I was recently splayed out on my bed in a hotel room in Lynwood, WA, my entire body throbbing and aching from having just surged across the finish line of a Spartan Super obstacle race: 9.8 miles of stumbling through Pacific Northwest rainforest while hoisting sandbags, clambering over logs and rocks, swinging from monkey bars, hauling buckets full of weight, crawling through barbwire and high-stepping through mud and bogs.
On my hotel room TV was the first movie I’ve watched in a long time: “Logan”—the icing on the cake of the Marvel Comics “Avengers” Wolverine series—which, of course, features the single most fast-recovering superhero on the face of the planet. And while you certainly can’t expect to get punched ten times in the face by a muscle-bound cyborg and expect your broken and smashed cheekbones and nose to magically regenerate, you certainly can bounce back from many workouts, races, injuries or surgeries far faster than modern sports medicine and orthopedics would have you to believe.
Now, I’ll admit it: I used to be pretty old-school and simple when it came to recovery. A postworkout shake. Maybe a little stretching or time with the foam roller. And if things got really bad, some ice massage or a cold bath.
Not that there’s anything wrong with simplicity. After all, it’s easy to get so carried away with new gadgets, toys, and recovery tools that you forget to take time to enjoy a glass of wine while taking in the sunset at the end of the day.
But I remember when I shared an office with a sports medicine doctor. All day long, marathoners, triathletes, cyclists, and weekend warriors came through the door complaining of chronic aches, pains, and injuries that they’d been fighting for weeks, months, and even years. With just a few of the recovery tips I’m about to share with you, those folks could have easily saved themselves a lot of pain and frustration, not to mention money on doctor’s visits and operations.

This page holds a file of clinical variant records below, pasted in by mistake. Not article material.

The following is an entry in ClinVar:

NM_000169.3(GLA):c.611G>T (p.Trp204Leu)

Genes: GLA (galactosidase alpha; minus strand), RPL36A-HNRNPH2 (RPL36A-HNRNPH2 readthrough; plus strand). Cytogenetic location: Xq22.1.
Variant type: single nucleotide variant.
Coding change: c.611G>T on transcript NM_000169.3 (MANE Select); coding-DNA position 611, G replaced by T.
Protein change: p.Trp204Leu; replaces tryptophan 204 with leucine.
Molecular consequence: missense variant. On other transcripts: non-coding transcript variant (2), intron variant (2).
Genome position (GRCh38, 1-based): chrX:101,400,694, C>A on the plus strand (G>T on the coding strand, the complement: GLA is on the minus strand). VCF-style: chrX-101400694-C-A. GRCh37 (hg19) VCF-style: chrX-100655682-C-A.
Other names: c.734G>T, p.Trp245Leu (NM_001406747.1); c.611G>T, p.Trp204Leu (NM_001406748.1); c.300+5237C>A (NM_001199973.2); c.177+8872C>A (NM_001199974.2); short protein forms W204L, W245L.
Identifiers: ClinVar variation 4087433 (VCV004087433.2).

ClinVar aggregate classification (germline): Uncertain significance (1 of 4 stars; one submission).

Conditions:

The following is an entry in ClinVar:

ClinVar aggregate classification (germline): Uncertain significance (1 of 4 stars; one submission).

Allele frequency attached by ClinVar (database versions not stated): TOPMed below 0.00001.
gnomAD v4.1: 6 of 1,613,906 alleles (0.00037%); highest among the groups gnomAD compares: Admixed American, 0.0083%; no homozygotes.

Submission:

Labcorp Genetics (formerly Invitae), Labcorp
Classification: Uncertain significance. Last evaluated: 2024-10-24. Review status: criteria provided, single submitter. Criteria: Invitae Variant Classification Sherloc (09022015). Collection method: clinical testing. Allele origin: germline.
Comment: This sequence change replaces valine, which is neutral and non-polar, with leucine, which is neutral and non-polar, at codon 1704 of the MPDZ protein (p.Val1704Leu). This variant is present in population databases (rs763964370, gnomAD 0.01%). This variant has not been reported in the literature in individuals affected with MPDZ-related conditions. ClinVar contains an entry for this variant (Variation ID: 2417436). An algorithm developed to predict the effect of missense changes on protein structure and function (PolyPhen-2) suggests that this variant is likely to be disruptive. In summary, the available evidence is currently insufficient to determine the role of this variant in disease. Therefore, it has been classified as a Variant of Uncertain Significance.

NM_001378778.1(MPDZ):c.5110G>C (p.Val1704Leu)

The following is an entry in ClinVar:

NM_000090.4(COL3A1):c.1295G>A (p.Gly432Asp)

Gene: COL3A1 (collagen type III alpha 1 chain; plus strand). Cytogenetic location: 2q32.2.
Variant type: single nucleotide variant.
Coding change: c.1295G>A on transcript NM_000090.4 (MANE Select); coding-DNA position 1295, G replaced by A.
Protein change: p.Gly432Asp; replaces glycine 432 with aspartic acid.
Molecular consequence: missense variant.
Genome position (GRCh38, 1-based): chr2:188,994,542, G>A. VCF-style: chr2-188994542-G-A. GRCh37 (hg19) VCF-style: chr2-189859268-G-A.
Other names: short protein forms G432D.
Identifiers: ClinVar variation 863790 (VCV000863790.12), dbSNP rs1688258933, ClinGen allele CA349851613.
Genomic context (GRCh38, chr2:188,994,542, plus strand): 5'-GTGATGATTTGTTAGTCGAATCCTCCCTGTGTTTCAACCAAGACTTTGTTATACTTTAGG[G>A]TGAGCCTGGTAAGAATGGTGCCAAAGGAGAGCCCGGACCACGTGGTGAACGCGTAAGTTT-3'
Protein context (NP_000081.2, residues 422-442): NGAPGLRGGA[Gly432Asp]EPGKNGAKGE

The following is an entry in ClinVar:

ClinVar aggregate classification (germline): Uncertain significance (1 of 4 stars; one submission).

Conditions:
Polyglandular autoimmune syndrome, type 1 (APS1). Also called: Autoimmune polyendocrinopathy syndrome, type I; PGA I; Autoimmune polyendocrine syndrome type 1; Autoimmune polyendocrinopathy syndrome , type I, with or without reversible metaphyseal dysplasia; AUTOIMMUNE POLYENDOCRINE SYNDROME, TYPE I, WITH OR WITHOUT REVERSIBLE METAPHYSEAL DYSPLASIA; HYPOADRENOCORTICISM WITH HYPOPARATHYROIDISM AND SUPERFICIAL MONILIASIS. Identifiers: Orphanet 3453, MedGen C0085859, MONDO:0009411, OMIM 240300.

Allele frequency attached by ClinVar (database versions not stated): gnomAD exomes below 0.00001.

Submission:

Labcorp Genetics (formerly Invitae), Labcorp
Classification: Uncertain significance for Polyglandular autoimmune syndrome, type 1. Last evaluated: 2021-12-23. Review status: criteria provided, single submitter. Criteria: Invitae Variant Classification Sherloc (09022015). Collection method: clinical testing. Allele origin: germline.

So I would be remiss if I didn’t equip you with every possible technique I know to keep your body in pristine shape, especially if you’re laying down some serious damage by being more than a weekend warrior.
In this two-part article, I’m about to give you the lowdown on just a few of my favorite 13 recovery techniques. Yes, I have mentioned some of these suggestions before in previous articles, but here they are all assembled into one mighty resource that will have you bouncing back from muscle and body damage just like Wolverine, or at least far faster than a human body would normally recover.
How Fast Should the Body Recover?
So how fast should you recover from, say, a marathon? Research indicates that the muscle damage from running a marathon can last up to two weeks, and also indicates that soreness is not a good indicator of muscular healing. In other words, just because you aren’t sore anymore doesn’t mean that you are fully healed. This is the danger for marathon runners: post-marathon muscular soreness fades after a few days but submicroscopic damage within the muscle cells remains for at least a couple weeks.
How about an Ironman? Probably because the non-weight bearing nature of cycling and swimming allow for faster recovery from those events, recovery from an Ironman is not much different than recovery from a marathon – anywhere from 8 to 19 days, depending on the athlete and the research you’re looking at.